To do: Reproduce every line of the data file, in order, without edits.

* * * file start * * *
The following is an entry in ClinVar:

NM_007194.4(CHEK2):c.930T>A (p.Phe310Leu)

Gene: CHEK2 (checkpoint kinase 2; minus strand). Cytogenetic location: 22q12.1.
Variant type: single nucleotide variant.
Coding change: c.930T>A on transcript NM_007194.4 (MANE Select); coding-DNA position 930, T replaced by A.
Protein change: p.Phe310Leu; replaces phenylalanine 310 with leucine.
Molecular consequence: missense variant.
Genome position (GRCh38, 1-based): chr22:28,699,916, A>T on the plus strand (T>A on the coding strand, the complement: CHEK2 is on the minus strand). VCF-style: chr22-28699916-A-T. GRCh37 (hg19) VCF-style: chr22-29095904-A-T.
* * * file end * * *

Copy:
The following is an entry in ClinVar:

NM_007194.4(CHEK2):c.930T>A (p.Phe310Leu)

Gene: CHEK2 (checkpoint kinase 2; minus strand). Cytogenetic location: 22q12.1.
Variant type: single nucleotide variant.
Coding change: c.930T>A on transcript NM_007194.4 (MANE Select); coding-DNA position 930, T replaced by A.
Protein change: p.Phe310Leu; replaces phenylalanine 310 with leucine.
Molecular consequence: missense variant.
Genome position (GRCh38, 1-based): chr22:28,699,916, A>T on the plus strand (T>A on the coding strand, the complement: CHEK2 is on the minus strand). VCF-style: chr22-28699916-A-T. GRCh37 (hg19) VCF-style: chr22-29095904-A-T.